Lake Tahoe stormwater site goes live
The Tahoe Resource Conservation District announced the launch of a new interactive monitoring dashboard on the Tahoe Regional Planning Agency’s (TRPA) Lake Tahoe Info website, allowing users to browse stormwater monitoring sites from around the lake.
The program summarizes stormwater runoff data from several locations around the Tahoe Basin, giving local stormwater program managers and regulators, and the public easy access to information on pollutants flowing into the lake, such as the amount of fine sediment particles, and nitrogen and phosphorous which contribute to the growth of algae and lessen the lake’s clarity.
“Monitoring is not easy,” said Andrea Buxton, Stormwater Program Manager at the Tahoe Resource Conservation District. “You have to have very specific conditions. It’s hard to find sites. Most are at outfall pipes that go directly into the lake.”
Buxton said the district has been monitoring stormwater runoff over the last four water years (Oct.-Sept.), with the goal of measuring improvement in water quality over time to determine the effectiveness of environmental improvement projects in urban areas around the lake.
With the TRPA’s addition of a Stormwater Tools application on its website, Buxton said she contacted the agency about being included in the site’s development.
In collaboration with local jurisdictions, scientists and stormwater regulators, the Tahoe Resource Conservation District developed the Lake Tahoe Regional Stormwater Monitoring Program (RSWMP), and went live with the dashboard on June 30.
“The (laketahoeinfo.org) platform provided the ideal opportunity for us to showcase the results of the stormwater runoff monitoring we have been doing over the last four years,” said Buxton. “We want RSWMP data to be easily accessible to the local jurisdictions, the regulators, and the general public so that the positive effects of all the time and money spent on environmental improvement can be recognized.”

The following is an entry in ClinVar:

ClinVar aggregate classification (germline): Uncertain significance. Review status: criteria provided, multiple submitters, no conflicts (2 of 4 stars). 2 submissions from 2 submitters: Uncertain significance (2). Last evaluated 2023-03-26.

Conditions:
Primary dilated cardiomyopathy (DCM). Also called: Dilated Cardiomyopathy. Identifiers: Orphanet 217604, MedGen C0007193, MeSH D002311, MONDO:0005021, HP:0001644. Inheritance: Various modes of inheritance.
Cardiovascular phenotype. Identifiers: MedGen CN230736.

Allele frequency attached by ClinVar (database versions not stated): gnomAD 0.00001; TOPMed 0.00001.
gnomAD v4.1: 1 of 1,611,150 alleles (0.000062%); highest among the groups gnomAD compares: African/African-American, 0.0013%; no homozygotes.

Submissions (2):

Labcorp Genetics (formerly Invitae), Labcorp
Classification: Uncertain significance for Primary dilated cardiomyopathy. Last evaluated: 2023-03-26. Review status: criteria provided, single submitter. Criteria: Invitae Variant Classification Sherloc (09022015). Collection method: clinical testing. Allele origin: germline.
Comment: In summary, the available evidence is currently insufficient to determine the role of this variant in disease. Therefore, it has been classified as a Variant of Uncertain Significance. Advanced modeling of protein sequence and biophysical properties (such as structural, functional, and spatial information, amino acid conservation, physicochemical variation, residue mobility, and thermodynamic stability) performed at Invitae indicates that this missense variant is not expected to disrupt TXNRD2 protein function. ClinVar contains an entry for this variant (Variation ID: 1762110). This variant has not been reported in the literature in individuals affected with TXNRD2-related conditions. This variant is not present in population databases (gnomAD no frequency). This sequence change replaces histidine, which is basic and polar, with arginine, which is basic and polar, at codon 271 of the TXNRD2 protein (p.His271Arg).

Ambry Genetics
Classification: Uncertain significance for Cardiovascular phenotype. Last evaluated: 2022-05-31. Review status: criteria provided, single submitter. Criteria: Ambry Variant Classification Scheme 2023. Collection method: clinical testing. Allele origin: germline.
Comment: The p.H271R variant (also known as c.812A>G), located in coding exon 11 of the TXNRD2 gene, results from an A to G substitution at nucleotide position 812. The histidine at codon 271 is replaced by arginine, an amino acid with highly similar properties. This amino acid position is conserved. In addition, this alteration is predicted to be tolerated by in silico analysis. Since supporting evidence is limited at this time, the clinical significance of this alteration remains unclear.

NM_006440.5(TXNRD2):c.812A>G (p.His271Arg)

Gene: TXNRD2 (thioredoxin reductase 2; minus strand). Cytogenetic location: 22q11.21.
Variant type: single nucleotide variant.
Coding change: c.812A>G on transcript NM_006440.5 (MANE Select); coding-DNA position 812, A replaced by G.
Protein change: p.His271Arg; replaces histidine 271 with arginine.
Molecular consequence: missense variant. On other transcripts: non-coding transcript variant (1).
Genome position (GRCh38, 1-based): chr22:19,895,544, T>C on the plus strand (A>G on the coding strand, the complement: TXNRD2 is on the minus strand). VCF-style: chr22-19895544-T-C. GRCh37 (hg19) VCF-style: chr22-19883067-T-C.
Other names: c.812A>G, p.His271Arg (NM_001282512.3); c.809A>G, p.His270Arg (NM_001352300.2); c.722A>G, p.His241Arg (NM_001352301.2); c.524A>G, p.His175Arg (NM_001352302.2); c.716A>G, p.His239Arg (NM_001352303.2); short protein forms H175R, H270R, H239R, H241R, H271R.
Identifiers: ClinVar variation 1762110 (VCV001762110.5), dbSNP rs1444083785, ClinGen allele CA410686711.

Stormwater runoff data is collected at 11 monitoring stations around the lake, according to a statement from the conservation district, in order to help local jurisdictions meet the Lake Tahoe Total Maximum Daily Load.
The Lake Tahoe Total Maximum Daily Load is a plan put forth by the Lahontan Regional Water Quality Control Board and the Nevada Division of Environmental Protection to restore Tahoe’s clarity. Between 1968 and 2000 roughly one-third of Tahoe’s clarity was lost, according to laketahoeinfo.org.
There are seven jurisdictions that are responsible for the implementation of the plan — Placer County, El Dorado County, Washoe County, Douglas County, South Lake Tahoe City, the Nevada Department of Transportation, and the California Department of Transportation — and the new monitoring dashboard will give regulators and program managers quick access to information in their jurisdictions.
“Before that, none of our data was easily accessible,” said Buxton.
More data needs to be collected before a determination on the effectiveness of local environmental improvement projects to improve the quality of stormwater runoff, according to Buxton, with a sample size of between five and 10 years worth of data needed before conclusions can be formed.
To check out the monitoring program visit monitoring.laketahoeinfo.org/RSWMP.